Presser Bullets: Gene Smith Discusses Ohio State's Decision To Make Budget Cuts While Keeping All 36 Sports

By Colin Hass-Hill on September 23, 2020 at 12:27 pm

Just an hour and a half after Ohio State announced budget cuts, including furloughs and layoffs, athletic director Gene Smith hopped on a Zoom call with reporters to explain them. He detailed the pay cuts, a still-uncertain budget and more.

The bullet points from his question-and-answer session:

Gene Smith

  • Smith says the primary objective in the personnel management space was to try to protect the needs of the athletes. That's the reason, he says, they kept all four members of the sports psychology team away from layoffs or furloughs.
  • The ongoing training and testing is the main reason for those only taking five-day furloughs getting only a week's worth of furlough.
  • Smith says it was a challenging day when the decisions were made on Tuesday.
  • Smith says Ryan Day and Chris Holtmann are among those who will take voluntary 5 percent pay cuts. He's "100 percent" comfortable with them only taking 5 percent reductions in pay.
  • "Our budget is uncertain." He says the numbers "mean nothing at this point relative to accuracy." He notes that the media rights money the athletic department will bring in is not included in the $107 million deficit. 
  • "We don't have clarity on basketball. We made some assumptions there." He says he hopes to have some clarity on the schedule in the next few weeks. "Those numbers are guesstimates. The sponsorship numbers are guesstimates."
  • Smith says they waited this long to make personnel decisions because of the uncertainty about the fate of football.
  • "At the end of the day, the numbers are estimates. So I just wanted to share that."
  • Smith says he's hopeful there will be double-digit home basketball games but that's uncertain. The attendance, however, will be "zero or significantly less depending on what's happening at that time with the virus."
  • They won't have concert or parking revenue, he says.
  • On whether there's any chance they cut sports: "Right now, that's not a major conversation."
  • Smith says a "supermajority" of certain sports have students paying their own way, so "it's an interesting math issue" when thinking about how much money would be saved by cutting sports.
  • On the athletic department: "We've been self-supporting and we'll continue to be self-supporting."
  • Even though the Big Ten listed Smith as a member of the television subcommittee on the conference's Return to Competition Task Force, Smith said he actually did not serve on that committee, and he doesn't know what the TV revenue for this year is going to end up being.
  • Smith says they're going to take out a loan, which will be internal and "it could have interest." He'll negotiate for it to be an interest-free loan.
  • He says the decision-makers wanted all contract employees in the athletic department to take the same pay cuts, which is why the highest-earning coaches have 5 percent pay cuts the same way everybody else does.
  • "Everything we do now is being rethought." It has caused them to think differently "about a whole bunch of things."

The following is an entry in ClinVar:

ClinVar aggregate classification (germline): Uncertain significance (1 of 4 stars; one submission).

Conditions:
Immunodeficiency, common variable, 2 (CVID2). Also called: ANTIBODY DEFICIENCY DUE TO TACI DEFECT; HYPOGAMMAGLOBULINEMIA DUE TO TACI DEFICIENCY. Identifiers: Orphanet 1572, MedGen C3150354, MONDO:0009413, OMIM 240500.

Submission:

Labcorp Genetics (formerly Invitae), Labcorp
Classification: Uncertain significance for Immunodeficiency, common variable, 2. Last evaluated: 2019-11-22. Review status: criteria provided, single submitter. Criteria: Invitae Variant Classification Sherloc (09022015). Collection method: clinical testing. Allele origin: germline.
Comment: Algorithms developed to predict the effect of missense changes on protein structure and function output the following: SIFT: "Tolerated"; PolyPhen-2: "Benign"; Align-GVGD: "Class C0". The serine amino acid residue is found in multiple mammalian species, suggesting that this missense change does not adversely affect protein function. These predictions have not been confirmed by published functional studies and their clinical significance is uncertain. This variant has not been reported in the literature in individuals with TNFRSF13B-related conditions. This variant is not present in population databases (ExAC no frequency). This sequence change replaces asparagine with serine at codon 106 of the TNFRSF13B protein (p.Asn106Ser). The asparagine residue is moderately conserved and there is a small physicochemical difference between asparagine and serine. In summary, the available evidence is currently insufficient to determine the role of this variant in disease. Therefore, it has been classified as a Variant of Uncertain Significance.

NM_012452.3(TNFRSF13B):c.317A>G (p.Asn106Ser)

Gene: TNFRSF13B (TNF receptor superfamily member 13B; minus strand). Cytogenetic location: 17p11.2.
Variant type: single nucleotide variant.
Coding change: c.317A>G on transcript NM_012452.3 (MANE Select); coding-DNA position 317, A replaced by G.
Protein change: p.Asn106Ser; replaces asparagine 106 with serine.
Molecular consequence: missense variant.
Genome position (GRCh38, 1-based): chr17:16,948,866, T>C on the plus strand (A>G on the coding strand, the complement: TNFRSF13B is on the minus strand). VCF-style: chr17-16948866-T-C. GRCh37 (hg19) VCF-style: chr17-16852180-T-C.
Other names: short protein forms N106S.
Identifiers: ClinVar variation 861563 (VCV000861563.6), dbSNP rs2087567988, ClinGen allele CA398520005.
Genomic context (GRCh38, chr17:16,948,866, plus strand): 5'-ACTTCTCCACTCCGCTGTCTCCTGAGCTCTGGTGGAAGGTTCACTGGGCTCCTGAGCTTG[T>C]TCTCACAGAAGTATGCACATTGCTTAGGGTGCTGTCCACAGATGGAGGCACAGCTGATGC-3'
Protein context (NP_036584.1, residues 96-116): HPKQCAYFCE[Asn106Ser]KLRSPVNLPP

• Smith says Ohio State has been doing a "reduction in force" since last year, knowing it needed to "reduce our head count" since then. The pandemic has expedited their plan, he says.
  • The athletic department held out for football to be played this fall and "reduced the impact (of job eliminations and furloughs) significantly" with it being played.
  • Smith says Ohio State is still negotiating with Bowling Green and Buffalo about this year's canceled non-conference football games, but if they can't work something out, they will make the guaranteed payouts to those schools from the media rights revenue they receive. He also says this will not affect Ohio State's relationship with the MAC.
  • He says Ohio State has never had to take out a loan like this since he's been in charge. 
  • No coaches were among the 25 people whose jobs got eliminated.
  • Smith says he hasn't explored taking a loan out from someone outside of the school because he's comfortable with working with Ohio State's CFO.
  • "We don't want to be a burden. We want to be an asset." He says there's a focus on the athletic department remaining that way.
  • Smith says they can't go into Ohio State's endowment because that money is already allocated elsewhere in the university. 
  • He says he understands why some believe there should be a "rainy-day fund" put aside for the athletic department. But, Smith says, that's something "philosophically I just don't support."
  • What will basketball look like this season? "Five-on-five with a ball and officials."
  • Smith says the football team might bus to East Lansing or fly in and out in a single day this fall. In certain areas, he says, the football team has already cut some money. "There's a lot of things that we could look at and will."
  • He says he expects all athletic departments to make some cuts.
  • "One of the things I don't want to do is negotiate in public with our partners."
  • As soon as Ohio State has clarity on basketball and the media rights, along with clarity on what the spring sport schedules will look like, they'll have more answers on the budget.
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